We knew the surf was gonna be rubbish, but we went anyway. We laid our boards carefully in the back of the ute, before chucking wetsuits and towels on top.
We headed out of town with the windows down and the AM radio shouting at us through tiny speakers. We stopped for coffee, leaving the ute parked askew in the car park with its windows down, walking slowly to the cafe without any need for shoes.
We held out a faint hope for waves but with blue skies and no deadlines we just wanted to be outside. We pulled off the tarmac onto a dirt track. The sudden din of the car rattling on the corrugated dirt road told us we were heading into the bush, despite the irony of chasing the chill of the forest by blasting along dirt roads in a truck.
The trees and the landscape are unique, immediately recognisable to those that have been. A salt encrusted old surfer scientist once explained that these are littoral rainforests, unique to Northern NSW. There’s only a few pockets remaining in isolation and while they’re protected from development, these sub-tropical oasis for rare trees and wildlife are made ever more fragile as their surrounds are encroached and eroded by us humans – with our utes and plastic coffee cups.
Part of the beauty of the place is that you can’t check the waves from the road. You have to commit and head on down the track, but it’s hardly a chore, the foliage changes as you descend starting with tall trees with thick, waxy leaves that block out most of the sunlight, further on it changes to thin and gnarled shrubs that reach bare branches out towards the sea, the branches are perfect to clamber up and get a view of the water.
You get a sweat-up negotiating the rough stones of the narrow goat track, but all the while you get glimpses of the blue of the sea which is masterfully matched with the screaming white sand.
There was only a couple of other groups down there, laying calm and cool by the rocks, casual is the only option down here.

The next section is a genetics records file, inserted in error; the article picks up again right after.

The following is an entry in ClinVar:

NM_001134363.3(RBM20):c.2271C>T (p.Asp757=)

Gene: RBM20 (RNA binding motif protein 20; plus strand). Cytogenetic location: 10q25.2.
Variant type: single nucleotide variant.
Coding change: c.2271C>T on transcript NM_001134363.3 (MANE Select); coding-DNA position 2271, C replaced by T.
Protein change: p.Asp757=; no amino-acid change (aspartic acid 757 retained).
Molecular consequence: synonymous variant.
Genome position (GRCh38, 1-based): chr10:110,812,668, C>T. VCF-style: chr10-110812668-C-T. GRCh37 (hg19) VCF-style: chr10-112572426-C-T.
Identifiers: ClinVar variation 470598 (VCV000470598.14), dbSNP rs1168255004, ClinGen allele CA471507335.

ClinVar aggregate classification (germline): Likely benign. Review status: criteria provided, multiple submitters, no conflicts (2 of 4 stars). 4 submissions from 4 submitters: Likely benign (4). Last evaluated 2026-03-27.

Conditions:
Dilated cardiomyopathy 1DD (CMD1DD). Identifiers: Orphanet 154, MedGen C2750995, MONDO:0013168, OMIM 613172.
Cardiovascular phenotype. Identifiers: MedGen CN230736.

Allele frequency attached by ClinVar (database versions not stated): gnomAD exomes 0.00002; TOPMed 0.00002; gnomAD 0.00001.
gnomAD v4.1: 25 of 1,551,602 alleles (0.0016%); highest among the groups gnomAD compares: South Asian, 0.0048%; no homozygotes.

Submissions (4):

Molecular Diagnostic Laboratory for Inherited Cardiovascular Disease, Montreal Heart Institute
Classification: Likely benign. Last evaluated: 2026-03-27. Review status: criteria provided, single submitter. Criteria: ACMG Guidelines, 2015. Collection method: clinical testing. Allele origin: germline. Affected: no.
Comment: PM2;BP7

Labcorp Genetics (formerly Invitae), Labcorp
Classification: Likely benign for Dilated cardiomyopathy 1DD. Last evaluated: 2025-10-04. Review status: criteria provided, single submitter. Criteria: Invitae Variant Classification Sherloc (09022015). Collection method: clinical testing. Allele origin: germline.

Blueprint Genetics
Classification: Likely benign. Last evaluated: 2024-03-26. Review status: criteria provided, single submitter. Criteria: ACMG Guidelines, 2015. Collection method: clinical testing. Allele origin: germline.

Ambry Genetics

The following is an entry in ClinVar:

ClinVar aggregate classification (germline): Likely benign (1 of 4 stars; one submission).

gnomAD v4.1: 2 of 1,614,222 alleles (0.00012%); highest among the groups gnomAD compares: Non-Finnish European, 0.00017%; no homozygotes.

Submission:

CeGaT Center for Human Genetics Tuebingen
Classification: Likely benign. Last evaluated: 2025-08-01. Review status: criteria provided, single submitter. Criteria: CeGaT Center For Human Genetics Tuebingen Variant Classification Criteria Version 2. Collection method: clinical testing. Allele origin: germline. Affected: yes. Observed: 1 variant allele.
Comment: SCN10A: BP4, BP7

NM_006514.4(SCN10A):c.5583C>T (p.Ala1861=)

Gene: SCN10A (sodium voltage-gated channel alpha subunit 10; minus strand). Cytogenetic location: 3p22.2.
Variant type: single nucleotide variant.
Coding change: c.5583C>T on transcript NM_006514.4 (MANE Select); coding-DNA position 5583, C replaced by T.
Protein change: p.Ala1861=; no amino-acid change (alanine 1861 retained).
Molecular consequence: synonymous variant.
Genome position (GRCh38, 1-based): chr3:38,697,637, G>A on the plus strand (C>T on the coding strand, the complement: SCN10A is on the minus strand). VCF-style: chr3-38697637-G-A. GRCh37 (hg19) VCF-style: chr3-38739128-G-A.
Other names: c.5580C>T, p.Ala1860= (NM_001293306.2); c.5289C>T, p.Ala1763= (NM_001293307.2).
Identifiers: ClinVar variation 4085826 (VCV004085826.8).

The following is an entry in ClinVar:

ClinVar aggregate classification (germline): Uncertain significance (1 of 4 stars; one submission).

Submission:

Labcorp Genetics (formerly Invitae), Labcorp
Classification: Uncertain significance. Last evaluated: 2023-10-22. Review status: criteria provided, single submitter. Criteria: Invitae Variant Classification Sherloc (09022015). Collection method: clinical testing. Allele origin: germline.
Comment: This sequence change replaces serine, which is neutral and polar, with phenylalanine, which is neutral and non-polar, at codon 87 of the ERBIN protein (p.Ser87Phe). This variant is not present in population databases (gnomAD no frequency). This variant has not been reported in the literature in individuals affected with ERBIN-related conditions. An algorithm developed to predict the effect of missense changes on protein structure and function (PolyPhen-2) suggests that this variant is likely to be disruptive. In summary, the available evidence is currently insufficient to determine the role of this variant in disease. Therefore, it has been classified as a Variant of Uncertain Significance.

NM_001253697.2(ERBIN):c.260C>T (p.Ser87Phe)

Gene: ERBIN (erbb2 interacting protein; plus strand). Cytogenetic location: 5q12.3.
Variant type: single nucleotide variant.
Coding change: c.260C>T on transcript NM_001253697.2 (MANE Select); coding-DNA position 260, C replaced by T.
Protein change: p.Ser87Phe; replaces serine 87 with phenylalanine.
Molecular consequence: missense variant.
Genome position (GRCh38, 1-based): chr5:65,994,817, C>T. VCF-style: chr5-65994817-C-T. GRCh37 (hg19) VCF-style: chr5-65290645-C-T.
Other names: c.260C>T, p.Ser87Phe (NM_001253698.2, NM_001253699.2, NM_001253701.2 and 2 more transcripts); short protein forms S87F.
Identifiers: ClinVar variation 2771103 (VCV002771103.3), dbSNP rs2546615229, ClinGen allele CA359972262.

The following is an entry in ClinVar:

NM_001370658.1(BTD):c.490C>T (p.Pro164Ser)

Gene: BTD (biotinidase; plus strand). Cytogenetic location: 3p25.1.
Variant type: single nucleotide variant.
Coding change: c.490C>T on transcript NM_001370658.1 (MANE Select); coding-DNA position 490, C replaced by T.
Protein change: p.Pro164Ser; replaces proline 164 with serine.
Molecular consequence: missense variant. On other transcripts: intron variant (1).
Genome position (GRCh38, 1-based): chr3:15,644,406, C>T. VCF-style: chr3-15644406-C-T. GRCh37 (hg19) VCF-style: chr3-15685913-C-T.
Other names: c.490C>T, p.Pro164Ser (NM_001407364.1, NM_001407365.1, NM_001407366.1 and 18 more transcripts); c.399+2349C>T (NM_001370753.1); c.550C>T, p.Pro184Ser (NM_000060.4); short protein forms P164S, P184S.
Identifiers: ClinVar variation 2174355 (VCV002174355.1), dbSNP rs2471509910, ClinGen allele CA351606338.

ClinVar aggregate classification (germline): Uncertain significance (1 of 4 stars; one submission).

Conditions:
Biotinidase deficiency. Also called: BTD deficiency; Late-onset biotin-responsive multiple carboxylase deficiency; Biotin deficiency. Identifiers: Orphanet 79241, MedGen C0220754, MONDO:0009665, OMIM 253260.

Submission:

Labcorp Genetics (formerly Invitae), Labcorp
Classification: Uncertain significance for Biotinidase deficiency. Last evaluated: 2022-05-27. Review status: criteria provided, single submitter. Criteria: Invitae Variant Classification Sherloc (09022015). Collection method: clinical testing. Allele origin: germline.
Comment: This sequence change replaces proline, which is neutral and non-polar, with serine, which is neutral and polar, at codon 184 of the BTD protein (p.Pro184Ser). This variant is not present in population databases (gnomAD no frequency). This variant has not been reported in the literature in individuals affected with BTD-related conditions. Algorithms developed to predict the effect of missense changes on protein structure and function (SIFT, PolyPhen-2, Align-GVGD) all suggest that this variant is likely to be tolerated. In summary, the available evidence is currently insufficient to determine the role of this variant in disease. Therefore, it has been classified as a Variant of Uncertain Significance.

We paddled out to find a wave but in the end we just bobbed around laughing at vain attempts to surf the washy mess of white caps. If nothing else it was worth paddling out just to get a view of the beach and surrounding cliffs. The tiny spit of sand seems an impossible fluke to emerge between the sharp rocks and the pounding of the sea.
The only sounds are the waves and the birds. Pretty soon the others on the beach had left. I was laying in the sun and with exquisite timing the shadows of the cliffs crept over my pale skin as the afternoon wore on. We didn’t talk much, I took some photos. We saw dolphins spitting water and throwing spray just offshore.
It came time to leave as another group descended the rocky track, their smiles were broad and loud.
Back up the track we headed, our legs and our boards felt heavier and the sun dragged sweat from our skin. My thighs screamed up the steep stairs but my bare feet felt good on the smooth stone.
Gear went into the ute and we took long drags of warm water from a bottle left in the car. With windows down we headed back along the track with the car rattling and rocking and our smiles broad at the fortune of a day lost in the sun.